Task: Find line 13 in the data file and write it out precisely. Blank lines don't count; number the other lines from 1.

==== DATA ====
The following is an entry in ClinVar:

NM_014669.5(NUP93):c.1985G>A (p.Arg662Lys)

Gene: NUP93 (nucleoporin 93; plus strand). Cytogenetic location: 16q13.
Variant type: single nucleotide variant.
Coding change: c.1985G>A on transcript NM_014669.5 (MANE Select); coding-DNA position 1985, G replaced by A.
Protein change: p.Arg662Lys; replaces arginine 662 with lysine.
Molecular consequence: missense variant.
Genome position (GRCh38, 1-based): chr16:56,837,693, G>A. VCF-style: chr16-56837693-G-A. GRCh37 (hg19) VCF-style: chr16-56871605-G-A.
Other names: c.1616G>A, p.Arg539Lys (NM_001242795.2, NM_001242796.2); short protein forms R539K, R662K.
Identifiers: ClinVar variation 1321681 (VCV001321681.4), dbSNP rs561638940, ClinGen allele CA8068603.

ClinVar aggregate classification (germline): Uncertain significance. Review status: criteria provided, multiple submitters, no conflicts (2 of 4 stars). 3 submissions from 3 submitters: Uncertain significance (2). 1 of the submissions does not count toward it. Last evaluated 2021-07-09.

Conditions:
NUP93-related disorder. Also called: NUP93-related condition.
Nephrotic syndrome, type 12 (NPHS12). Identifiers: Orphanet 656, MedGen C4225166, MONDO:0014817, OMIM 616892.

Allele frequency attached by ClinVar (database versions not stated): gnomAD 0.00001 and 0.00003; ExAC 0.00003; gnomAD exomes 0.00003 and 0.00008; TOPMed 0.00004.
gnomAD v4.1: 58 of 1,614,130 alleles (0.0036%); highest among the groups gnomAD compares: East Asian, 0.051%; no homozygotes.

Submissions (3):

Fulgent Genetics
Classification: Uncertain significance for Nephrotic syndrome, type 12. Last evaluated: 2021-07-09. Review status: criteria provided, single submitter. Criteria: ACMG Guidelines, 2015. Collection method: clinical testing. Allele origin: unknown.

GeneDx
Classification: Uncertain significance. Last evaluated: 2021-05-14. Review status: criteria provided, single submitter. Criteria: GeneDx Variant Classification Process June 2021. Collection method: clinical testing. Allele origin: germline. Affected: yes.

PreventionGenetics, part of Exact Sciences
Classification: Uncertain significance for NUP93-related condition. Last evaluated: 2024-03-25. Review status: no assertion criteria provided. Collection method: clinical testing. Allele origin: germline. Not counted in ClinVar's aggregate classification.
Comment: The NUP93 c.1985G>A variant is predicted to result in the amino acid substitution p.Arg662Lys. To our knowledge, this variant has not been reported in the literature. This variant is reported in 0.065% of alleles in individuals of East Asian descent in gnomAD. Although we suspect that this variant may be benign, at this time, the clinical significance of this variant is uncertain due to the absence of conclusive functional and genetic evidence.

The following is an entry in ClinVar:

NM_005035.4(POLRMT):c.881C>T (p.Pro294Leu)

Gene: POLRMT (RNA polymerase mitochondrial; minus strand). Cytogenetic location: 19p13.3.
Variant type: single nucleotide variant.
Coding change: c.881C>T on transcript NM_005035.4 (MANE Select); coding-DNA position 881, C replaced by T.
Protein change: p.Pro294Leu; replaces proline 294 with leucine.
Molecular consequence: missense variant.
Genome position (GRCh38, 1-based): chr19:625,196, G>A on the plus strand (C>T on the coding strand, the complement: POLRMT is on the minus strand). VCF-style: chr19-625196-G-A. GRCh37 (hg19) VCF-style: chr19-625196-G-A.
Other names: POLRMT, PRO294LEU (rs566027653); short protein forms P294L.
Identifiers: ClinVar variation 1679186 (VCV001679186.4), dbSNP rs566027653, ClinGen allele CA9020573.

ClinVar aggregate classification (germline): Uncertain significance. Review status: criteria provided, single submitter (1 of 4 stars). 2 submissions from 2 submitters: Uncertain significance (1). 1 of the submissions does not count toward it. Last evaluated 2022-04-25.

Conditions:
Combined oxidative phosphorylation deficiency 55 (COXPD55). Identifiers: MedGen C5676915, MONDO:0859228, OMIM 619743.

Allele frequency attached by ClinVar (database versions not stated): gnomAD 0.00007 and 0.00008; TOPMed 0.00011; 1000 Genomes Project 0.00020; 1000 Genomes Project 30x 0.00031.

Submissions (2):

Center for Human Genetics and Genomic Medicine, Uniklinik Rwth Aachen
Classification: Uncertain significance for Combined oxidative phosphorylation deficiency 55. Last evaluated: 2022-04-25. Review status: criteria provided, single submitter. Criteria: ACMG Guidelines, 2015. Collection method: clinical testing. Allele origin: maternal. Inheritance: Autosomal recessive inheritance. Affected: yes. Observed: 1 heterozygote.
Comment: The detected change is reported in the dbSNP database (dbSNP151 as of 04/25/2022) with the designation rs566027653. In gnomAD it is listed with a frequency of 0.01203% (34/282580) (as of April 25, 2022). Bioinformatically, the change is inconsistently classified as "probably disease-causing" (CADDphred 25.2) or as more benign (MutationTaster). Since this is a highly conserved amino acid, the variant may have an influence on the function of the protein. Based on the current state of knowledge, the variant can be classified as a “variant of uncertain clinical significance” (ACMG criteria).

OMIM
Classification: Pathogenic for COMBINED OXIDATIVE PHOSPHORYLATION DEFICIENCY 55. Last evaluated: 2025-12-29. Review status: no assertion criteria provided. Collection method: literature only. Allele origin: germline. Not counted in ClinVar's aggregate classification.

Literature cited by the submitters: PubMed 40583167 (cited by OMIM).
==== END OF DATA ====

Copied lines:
NUP93-related disorder. Also called: NUP93-related condition.